Whether used to entertain or as a tool for customer service – a wide range of brands (from a variety of industries) have experimented with chatbot technology.
When it comes to new innovations in technology, the third sector typically often lags behind others. This is understandable, of course, as with greater financial challenges, investment can be a daunting prospect.
Luckily – largely thanks to the Facebook Messenger platform – many charities are starting to realise that chatbots can be a simple, straightforward, and highly effective tool for online engagement.
So, just how are charities using chatbots, and what can they achieve? Here are a few of the best examples.
Unlike most brand examples which live on Facebook Messenger, the Mencap chatbot lives on the charity’s own website.
Part of the ‘Here I Am’ campaign, it is designed to help people discover more about learning disabilities, and more specifically, to help break down stereotypes and any mis-informed assumptions.
There’s no NLP (natural learning processing) involved, as the chatbot merely gives the user a set of pre-chosen responses (a decision tree). However, I was pleasantly surprised by the amount of humour involved, with the bot’s tone of voice portraying a very human and endearing personality.
According to Mencap, the amount of people to use the chatbot remains fairly low, however engagement levels are typically high. It is also said to have led to a 3% increase in awareness for the charity overall – and succeeded in its core aim of educating users.
While most chatbots provide users with basic information, WaterAid’s example uses storytelling to offer a more immersive experience. It connects users with Sellu – a farmer, fisherman, and father of three from Sierra Leone – and gives them an insight into his world and the work that WaterAid does to help.
The chatbot is one of the most content-heavy I’ve come across, integrating video, photos, and a whole host of interactive questions to guide users along the way.
From how Sellu makes money to what his family typically eats – there’s a lot of information included, which means it’s very easy to stay engaged and immersed in the chatbot.
It might not necessarily be so effective for acquiring new donators (unless a user is already interested in the idea) – but the chatbot certainly succeeds in connecting existing supporters to the people they’re helping. In this sense, it could help strengthen connections to the charity, and lead to repeat donations in future.
In contrast to charity chatbots that are created to raise awareness or increase engagement, Shelter Scotland created one to serve a much more direct purpose.
Prior to the project, the charity identified a few key problems with its customer service. These included the fact that 50% of calls to Shelter weren’t getting through, the website content was proving tricky to navigate, and 4,000 live chat sessions had been conducted that year.
The launch of a chatbot would theoretically take away these issues, helping to streamline service and take away strain on staff.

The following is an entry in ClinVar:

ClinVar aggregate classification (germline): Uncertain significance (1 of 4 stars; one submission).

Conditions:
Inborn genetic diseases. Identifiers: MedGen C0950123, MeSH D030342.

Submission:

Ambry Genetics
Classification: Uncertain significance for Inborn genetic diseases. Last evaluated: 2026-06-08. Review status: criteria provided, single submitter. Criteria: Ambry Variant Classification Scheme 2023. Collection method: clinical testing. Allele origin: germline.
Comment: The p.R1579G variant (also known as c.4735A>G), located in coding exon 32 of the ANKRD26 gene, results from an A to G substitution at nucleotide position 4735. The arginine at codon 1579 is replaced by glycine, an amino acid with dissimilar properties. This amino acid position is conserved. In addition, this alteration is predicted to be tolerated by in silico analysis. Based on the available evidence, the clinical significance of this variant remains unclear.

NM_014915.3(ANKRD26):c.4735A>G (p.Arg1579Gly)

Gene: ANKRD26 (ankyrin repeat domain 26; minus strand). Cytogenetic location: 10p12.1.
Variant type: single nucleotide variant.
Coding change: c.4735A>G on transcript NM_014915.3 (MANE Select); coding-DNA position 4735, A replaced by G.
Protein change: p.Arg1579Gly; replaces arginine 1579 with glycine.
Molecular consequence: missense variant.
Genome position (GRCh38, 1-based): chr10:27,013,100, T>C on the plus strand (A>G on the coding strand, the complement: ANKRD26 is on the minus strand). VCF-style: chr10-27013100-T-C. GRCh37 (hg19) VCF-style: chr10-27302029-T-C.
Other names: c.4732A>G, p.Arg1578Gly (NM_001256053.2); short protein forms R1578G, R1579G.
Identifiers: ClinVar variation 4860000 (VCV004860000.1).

The end result was a bot named Sheldon, who responds to queries about people’s rights as a private tenant. As well as offering help and advice, the bot also allows Shelter to collect helpful data which can then be used if the person goes on to make further queries.
As well as providing real value for users, the bot is a great example of how the technology can be used to make internal processes much more efficient.
Update 19 Feb: Shelter Scotland got in touch shortly after this article was published to let us know that the Sheldon prototype was actually a concept developed at a hackathon, and the idea itself wasn’t taken beyond the working concept stage or fully implemented.
However, the charity has now implemented the Ask Ailsa chatbot on its website, developed to coincide with changes to legislation around private renting, and to answer questions specifically on this subject.
The chatbot is undergoing further development to increase the number of enquiries it is able to respond to, and to implement natural language processing.
I debated whether or not to include charity: water’s chatbot into this list, as it’s among the most very basic of bots I’ve used. However, there’s no denying its functionality, which means it’s surely a good example of a charity utilising the technology for a core aim – to raise money.
Essentially, the Messenger chatbot is a vehicle for donations, simply asking users to send either $30 or $60 – which it then processes via the payment provider Stripe.
There’s no bells or whistles, however, it’s clearly a way of adapting to the social experience – i.e. moving away from external donation journeys to a platform that a younger, tech-savvy audience is most likely to use.
Akancha Against Harassment
Akancha Against Harassment is an Indian charity that works to raise awareness against cyber harassment. Recently, it launched a chatbot on its website that aims to both inform users and help them in moments of need.
Available 24/7, it provides users with a range of categories to choose from, including registering a complaint, finding out about workshops and events, or what to do if they’re feeling harassed. Then, it provides them with the relevant resources in order to prompt action and prevent further problems.
According to Times India, over 70% of women have admitted to being harassed online, however, at the time, there were only 11,592 registered harassment cases within the space of a year.
Although the AAH already provides information on how to access support, the bot acts as more of a direct link to help in real moments of need. What’s more, the use of emojis and gentle conversational language is likely to encourage users to see their complaint through.
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